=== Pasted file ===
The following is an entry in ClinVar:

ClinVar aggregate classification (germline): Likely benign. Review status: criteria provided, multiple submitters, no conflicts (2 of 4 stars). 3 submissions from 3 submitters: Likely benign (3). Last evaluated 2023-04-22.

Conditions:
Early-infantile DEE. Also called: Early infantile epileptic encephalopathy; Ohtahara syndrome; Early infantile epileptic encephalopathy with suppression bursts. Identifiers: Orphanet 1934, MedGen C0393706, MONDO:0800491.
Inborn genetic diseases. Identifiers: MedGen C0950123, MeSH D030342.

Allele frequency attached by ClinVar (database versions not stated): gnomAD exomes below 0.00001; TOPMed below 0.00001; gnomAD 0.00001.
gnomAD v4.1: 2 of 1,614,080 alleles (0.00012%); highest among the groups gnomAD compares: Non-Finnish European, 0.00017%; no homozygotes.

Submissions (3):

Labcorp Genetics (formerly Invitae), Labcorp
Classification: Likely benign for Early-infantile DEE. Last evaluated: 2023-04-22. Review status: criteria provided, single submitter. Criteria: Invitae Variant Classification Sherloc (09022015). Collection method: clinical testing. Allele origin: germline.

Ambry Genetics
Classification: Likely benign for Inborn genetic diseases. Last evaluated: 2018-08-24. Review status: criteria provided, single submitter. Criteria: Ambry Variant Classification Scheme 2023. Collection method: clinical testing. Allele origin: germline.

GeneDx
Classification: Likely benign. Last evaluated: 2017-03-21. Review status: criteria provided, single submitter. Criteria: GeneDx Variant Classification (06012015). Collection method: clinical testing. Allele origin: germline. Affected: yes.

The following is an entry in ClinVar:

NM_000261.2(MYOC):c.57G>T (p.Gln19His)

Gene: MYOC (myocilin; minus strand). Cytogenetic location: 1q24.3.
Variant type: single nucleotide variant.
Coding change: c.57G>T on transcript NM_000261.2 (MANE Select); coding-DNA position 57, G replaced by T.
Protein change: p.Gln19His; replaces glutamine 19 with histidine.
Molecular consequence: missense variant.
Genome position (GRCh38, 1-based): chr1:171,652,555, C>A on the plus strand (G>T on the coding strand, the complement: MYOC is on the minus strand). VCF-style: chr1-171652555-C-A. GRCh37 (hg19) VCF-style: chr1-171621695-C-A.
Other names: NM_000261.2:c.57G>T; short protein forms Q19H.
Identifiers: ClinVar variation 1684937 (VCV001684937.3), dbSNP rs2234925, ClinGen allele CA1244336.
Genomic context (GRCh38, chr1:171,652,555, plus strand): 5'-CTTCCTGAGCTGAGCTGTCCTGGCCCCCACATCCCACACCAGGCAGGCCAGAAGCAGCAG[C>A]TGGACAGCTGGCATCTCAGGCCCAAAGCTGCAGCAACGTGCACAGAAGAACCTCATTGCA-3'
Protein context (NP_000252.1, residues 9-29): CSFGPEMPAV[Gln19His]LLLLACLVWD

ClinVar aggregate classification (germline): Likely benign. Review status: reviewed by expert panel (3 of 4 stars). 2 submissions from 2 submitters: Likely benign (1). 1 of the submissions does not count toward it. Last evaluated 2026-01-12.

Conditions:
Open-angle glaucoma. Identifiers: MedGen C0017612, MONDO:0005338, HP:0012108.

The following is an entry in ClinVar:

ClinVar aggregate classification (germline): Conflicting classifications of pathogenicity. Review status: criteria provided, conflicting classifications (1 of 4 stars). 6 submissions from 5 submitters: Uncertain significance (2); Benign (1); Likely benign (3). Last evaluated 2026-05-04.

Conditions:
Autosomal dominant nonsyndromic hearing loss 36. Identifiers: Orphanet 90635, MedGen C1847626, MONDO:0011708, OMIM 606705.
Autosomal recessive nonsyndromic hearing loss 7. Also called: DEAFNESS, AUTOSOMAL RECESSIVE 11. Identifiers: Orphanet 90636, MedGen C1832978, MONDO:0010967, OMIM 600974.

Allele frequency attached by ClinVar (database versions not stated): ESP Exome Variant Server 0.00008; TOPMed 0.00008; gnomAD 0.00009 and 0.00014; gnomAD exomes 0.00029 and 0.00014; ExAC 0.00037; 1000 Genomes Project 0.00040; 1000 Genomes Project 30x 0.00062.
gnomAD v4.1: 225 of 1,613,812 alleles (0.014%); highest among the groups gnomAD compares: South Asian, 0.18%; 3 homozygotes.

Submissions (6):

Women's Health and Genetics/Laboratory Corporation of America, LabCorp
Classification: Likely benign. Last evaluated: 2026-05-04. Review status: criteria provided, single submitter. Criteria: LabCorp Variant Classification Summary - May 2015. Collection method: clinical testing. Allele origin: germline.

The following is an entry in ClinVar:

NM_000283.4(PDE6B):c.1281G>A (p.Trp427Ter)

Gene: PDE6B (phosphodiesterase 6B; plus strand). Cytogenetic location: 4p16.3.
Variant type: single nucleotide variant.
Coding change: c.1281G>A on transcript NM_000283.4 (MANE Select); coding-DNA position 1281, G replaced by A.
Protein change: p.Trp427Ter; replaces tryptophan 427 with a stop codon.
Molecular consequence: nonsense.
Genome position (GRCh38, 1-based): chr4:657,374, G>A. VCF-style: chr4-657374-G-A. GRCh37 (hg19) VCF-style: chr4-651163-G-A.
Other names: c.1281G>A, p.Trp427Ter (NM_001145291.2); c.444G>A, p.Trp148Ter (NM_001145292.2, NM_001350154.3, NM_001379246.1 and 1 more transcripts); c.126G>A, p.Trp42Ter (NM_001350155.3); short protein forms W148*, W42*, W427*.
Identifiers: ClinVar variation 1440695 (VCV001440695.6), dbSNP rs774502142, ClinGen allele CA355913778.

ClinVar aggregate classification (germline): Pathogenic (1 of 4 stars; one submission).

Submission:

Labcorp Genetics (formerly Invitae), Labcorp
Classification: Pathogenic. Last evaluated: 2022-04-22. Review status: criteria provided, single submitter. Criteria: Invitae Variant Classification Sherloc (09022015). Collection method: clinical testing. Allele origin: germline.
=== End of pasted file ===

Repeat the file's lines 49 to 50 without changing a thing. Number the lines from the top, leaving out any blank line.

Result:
Identifiers: ClinVar variation 1440695 (VCV001440695.6), dbSNP rs774502142, ClinGen allele CA355913778.

ClinVar aggregate classification (germline): Pathogenic (1 of 4 stars; one submission).